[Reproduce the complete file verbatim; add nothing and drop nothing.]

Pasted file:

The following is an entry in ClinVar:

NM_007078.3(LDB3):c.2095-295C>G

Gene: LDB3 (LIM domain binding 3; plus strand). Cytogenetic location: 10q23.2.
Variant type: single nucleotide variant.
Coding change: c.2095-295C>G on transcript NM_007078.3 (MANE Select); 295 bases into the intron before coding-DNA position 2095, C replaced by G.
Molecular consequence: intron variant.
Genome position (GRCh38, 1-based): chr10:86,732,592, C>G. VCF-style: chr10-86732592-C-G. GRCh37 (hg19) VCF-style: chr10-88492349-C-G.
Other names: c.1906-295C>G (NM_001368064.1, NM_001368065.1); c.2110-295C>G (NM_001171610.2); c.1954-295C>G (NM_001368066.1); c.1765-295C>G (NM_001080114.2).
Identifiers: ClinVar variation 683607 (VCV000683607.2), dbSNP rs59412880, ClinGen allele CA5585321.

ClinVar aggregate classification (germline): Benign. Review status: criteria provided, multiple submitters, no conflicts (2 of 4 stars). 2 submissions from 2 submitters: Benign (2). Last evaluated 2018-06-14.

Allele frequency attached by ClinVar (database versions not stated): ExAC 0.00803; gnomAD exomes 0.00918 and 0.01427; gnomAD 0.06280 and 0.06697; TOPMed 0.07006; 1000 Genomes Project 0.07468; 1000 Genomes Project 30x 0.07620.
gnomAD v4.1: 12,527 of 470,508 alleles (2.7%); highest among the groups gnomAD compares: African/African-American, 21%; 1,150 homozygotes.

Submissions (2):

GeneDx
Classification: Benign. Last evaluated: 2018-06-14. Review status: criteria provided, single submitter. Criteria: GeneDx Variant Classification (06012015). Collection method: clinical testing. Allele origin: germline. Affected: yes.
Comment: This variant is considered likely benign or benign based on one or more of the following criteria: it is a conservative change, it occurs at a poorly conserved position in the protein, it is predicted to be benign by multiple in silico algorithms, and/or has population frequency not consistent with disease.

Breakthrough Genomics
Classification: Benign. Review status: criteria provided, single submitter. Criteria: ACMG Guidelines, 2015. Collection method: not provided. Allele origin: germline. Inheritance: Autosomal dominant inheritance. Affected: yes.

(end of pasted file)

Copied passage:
The following is an entry in ClinVar:

NM_007078.3(LDB3):c.2095-295C>G

Gene: LDB3 (LIM domain binding 3; plus strand). Cytogenetic location: 10q23.2.
Variant type: single nucleotide variant.
Coding change: c.2095-295C>G on transcript NM_007078.3 (MANE Select); 295 bases into the intron before coding-DNA position 2095, C replaced by G.
Molecular consequence: intron variant.
Genome position (GRCh38, 1-based): chr10:86,732,592, C>G. VCF-style: chr10-86732592-C-G. GRCh37 (hg19) VCF-style: chr10-88492349-C-G.
Other names: c.1906-295C>G (NM_001368064.1, NM_001368065.1); c.2110-295C>G (NM_001171610.2); c.1954-295C>G (NM_001368066.1); c.1765-295C>G (NM_001080114.2).
Identifiers: ClinVar variation 683607 (VCV000683607.2), dbSNP rs59412880, ClinGen allele CA5585321.

ClinVar aggregate classification (germline): Benign. Review status: criteria provided, multiple submitters, no conflicts (2 of 4 stars). 2 submissions from 2 submitters: Benign (2). Last evaluated 2018-06-14.

Allele frequency attached by ClinVar (database versions not stated): ExAC 0.00803; gnomAD exomes 0.00918 and 0.01427; gnomAD 0.06280 and 0.06697; TOPMed 0.07006; 1000 Genomes Project 0.07468; 1000 Genomes Project 30x 0.07620.
gnomAD v4.1: 12,527 of 470,508 alleles (2.7%); highest among the groups gnomAD compares: African/African-American, 21%; 1,150 homozygotes.

Submissions (2):

GeneDx
Classification: Benign. Last evaluated: 2018-06-14. Review status: criteria provided, single submitter. Criteria: GeneDx Variant Classification (06012015). Collection method: clinical testing. Allele origin: germline. Affected: yes.
Comment: This variant is considered likely benign or benign based on one or more of the following criteria: it is a conservative change, it occurs at a poorly conserved position in the protein, it is predicted to be benign by multiple in silico algorithms, and/or has population frequency not consistent with disease.

Breakthrough Genomics
Classification: Benign. Review status: criteria provided, single submitter. Criteria: ACMG Guidelines, 2015. Collection method: not provided. Allele origin: germline. Inheritance: Autosomal dominant inheritance. Affected: yes.